As global energy sources change, the risk landscape for the energy generation sector is changing. Samson Rathaur, our Marine Risk Engineer looks at the challenges facing the production, transport and maintenance of transformers.

Around the world Governments and companies are changing how they source their energy, partly because of commitments to improving sustainability for the betterment of the environment and partly as a result of increased global demand. This has created multiple challenges for the energy generation sector and associated insurers; perhaps none more relevant than the production, transport, and maintenance of transformers.

Transformers take electricity, turn it into a magnetic field, and then turn it back into electricity again, enabling the long-distance transmission of electricity with greater efficiency and reduced energy loss throughout the distribution network.

In a world where technology and, therefore, electricity provision are more important than ever, the role of transformers is critical, with a market share worth $22.83 billion in 2022 and an expected compound annual growth rate of 7.1% for the next seven years. [1]

Such is their importance for most power generation projects, power stations, or renewable power networks, that transformers are expected to be listed as “Critical Items.” If lost or damaged, these could cause unacceptable delays to a project: lead times for a transformer can range from six months to a year or more, with 2023 showing this lead time only increasing.

One reason for the changing demand is the shifting nature of our power grids. In many territories, these need to be designed or upgraded to the capacity necessary to handle modern power demands. This is especially evident in the United States, which is seeing the migration of power production away from California eastward towards Texas, a move likely influenced by varying environmental regulations across individual states.

This variance in policy is, perhaps less visibly, influencing power generation and distribution globally, with similar issues arising from the United Kingdom to Latin America. Major renewable energy projects are constructed far away from built-up areas, as a result the distance electricity needs to travel to end users has also increased.

The problem of growth

This is the backdrop against which insurers and the shipping industry manage the risks of transporting equipment critical to construction and growing in size to meet the requirements for modern megaprojects. For such a project, a transformer can weigh over 300 metric tonnes and be the size of a small house.

These transformers, which can be fragile and vulnerable to shock, g-forces, and moisture, now need to be bigger to handle the volumes of electricity flowing through them, allowing energy to travel greater distances to its destination.

Those factors have increased the risk of damage to the transformer during a long and complicated journey, especially when cargo needs to be moved on multiple forms of transport. Road transport remains the most significant risk.

For example, we see transformers being moved from a production site in South Korea, shipped to Bristol, but then needing to move to Essex. All stages of the journey can pose transportation risks, and there are multiple crunch points when fragile cargo can be damaged during loading and unloading. It might even be necessary to dismantle elements of the transformer to meet local transport requirements.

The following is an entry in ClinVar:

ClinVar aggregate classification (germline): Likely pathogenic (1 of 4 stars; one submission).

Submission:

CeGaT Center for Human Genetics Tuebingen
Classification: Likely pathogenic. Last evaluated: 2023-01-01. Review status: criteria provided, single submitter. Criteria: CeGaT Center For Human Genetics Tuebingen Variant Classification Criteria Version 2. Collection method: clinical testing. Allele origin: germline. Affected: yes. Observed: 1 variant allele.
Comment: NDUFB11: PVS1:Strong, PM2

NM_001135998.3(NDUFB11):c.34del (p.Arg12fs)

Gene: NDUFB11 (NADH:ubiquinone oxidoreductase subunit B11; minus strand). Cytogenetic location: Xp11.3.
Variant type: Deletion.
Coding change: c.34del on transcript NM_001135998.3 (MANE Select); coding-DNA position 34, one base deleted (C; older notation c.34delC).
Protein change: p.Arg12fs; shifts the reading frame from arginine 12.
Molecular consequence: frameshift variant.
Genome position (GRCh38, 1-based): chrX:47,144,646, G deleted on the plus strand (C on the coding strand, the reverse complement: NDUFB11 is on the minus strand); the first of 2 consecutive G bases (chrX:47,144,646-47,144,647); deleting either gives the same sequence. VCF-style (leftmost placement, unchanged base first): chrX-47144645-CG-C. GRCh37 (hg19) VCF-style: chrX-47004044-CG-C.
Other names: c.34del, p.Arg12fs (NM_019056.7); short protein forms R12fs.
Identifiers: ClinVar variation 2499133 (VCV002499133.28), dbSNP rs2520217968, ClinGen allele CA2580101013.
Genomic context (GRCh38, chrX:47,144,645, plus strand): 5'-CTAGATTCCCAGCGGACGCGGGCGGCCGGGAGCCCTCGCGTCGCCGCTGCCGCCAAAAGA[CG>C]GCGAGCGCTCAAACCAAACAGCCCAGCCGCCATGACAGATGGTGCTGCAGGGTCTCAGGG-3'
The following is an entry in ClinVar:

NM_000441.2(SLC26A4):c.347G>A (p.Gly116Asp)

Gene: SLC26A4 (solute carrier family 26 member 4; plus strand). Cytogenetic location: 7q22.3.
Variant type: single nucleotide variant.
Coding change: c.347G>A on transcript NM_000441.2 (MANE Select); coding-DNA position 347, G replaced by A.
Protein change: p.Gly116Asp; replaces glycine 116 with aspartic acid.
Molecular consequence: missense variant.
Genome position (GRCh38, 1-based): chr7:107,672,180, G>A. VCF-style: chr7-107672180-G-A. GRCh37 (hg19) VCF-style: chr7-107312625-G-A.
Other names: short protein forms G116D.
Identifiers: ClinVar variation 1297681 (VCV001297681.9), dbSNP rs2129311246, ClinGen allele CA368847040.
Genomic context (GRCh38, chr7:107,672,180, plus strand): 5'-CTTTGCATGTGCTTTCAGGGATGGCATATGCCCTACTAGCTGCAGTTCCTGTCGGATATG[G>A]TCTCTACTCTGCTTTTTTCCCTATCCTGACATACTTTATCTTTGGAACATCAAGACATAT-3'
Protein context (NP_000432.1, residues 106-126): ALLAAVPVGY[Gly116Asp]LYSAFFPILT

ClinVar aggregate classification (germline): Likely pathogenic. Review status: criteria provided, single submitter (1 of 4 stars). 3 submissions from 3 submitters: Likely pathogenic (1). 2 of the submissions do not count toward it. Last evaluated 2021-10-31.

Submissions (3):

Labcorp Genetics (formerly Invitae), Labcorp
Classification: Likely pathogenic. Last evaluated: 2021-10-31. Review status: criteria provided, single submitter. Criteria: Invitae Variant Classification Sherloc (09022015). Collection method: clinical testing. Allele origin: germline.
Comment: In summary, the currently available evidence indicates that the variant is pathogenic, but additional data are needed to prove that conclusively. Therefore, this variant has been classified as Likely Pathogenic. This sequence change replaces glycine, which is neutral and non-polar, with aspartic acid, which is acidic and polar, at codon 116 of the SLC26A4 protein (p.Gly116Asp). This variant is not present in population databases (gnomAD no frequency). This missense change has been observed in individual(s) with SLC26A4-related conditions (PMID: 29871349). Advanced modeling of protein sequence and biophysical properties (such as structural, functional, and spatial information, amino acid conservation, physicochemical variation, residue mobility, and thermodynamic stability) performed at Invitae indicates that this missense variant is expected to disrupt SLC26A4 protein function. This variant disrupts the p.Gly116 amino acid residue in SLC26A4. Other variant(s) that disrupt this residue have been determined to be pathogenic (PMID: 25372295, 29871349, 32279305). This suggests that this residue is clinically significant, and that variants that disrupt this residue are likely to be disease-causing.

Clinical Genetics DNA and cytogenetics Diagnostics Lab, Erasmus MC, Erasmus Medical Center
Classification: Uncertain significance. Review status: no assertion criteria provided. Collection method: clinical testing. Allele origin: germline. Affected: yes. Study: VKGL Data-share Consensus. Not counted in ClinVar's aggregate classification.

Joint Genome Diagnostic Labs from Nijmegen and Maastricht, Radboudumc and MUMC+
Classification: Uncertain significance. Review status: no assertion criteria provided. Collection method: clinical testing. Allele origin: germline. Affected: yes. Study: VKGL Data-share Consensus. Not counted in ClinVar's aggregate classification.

We not only face growing logistical challenges because of the increased size of and demand for transformers, but shipping and port capacity is already at high levels of demand, meaning we must make sure insureds continue to be supported during the project planning stage. 

Engineering the future of power generation projects

As insurers, one of our primary responsibilities is to ensure we understand the entire distribution network as well as the potential risks posed to the transformers and incorporate it in planning. Liberty’s Consortium 7763 (the Liberty Project Cargo Consortium) allows us to provide tailored risk management solutions as a one-stop shop for large-scale international construction and the potential consequences of any delays – streamlining a complex set of logistical challenges with a singular focus.

If our industry is to continue to adapt and improve, more companies should look beyond “loss control” as the goal and instead adopt a “risk engineering” approach. In other words: to do much to help mitigate and eliminate risks before they arise.

The preparation required can vary from assessing the route cargo takes during its delivery, the packaging, and even looking to industry to encourage new transport or manufacturing solutions which could help reduce risks. Throughout the surge in technological innovation, we have seen all our appliances become smaller while maintaining and improving capability. Why not transformers as well?  

Through intensive and multi-disciplinary planning, we can help mitigate risk, reduce cost and incentivise technological change. As insurers, we have the tools to support clients with those elements. We will be ready to give support – and help create the future of the construction industry.

[1] Power Transformer Market Size, Share & Trends Analysis Report